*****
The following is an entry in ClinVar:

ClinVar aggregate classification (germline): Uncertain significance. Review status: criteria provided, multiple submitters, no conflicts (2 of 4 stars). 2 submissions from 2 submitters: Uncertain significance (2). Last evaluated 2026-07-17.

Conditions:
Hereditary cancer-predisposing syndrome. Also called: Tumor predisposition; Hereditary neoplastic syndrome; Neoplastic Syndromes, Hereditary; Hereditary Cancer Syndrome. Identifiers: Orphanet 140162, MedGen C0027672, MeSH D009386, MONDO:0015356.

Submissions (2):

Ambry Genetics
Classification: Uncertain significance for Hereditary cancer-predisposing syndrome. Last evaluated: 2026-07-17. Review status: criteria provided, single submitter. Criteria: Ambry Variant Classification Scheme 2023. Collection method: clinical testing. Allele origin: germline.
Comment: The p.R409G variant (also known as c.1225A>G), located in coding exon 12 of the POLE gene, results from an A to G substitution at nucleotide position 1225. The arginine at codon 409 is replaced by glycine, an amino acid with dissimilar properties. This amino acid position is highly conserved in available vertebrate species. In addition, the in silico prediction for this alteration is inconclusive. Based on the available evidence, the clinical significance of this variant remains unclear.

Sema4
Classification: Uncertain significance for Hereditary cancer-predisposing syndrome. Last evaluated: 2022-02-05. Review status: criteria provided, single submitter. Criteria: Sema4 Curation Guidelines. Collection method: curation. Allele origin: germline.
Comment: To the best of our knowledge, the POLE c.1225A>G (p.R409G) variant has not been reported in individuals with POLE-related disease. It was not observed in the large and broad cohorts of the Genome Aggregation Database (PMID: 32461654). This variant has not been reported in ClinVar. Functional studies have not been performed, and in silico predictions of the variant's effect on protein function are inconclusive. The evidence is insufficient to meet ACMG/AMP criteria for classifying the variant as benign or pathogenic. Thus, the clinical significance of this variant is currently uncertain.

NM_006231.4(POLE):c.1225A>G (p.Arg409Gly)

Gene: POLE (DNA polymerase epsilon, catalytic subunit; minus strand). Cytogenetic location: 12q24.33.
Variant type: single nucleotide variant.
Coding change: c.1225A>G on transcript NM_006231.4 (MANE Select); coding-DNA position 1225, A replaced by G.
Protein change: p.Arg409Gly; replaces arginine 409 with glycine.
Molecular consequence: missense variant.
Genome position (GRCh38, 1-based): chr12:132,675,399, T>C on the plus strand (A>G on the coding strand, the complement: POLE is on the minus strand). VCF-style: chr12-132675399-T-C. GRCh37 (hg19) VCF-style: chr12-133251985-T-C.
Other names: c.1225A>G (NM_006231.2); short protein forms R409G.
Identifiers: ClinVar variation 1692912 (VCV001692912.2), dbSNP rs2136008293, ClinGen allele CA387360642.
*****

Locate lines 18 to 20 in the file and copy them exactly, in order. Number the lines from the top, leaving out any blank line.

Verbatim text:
Genome position (GRCh38, 1-based): chr12:132,675,399, T>C on the plus strand (A>G on the coding strand, the complement: POLE is on the minus strand). VCF-style: chr12-132675399-T-C. GRCh37 (hg19) VCF-style: chr12-133251985-T-C.
Other names: c.1225A>G (NM_006231.2); short protein forms R409G.
Identifiers: ClinVar variation 1692912 (VCV001692912.2), dbSNP rs2136008293, ClinGen allele CA387360642.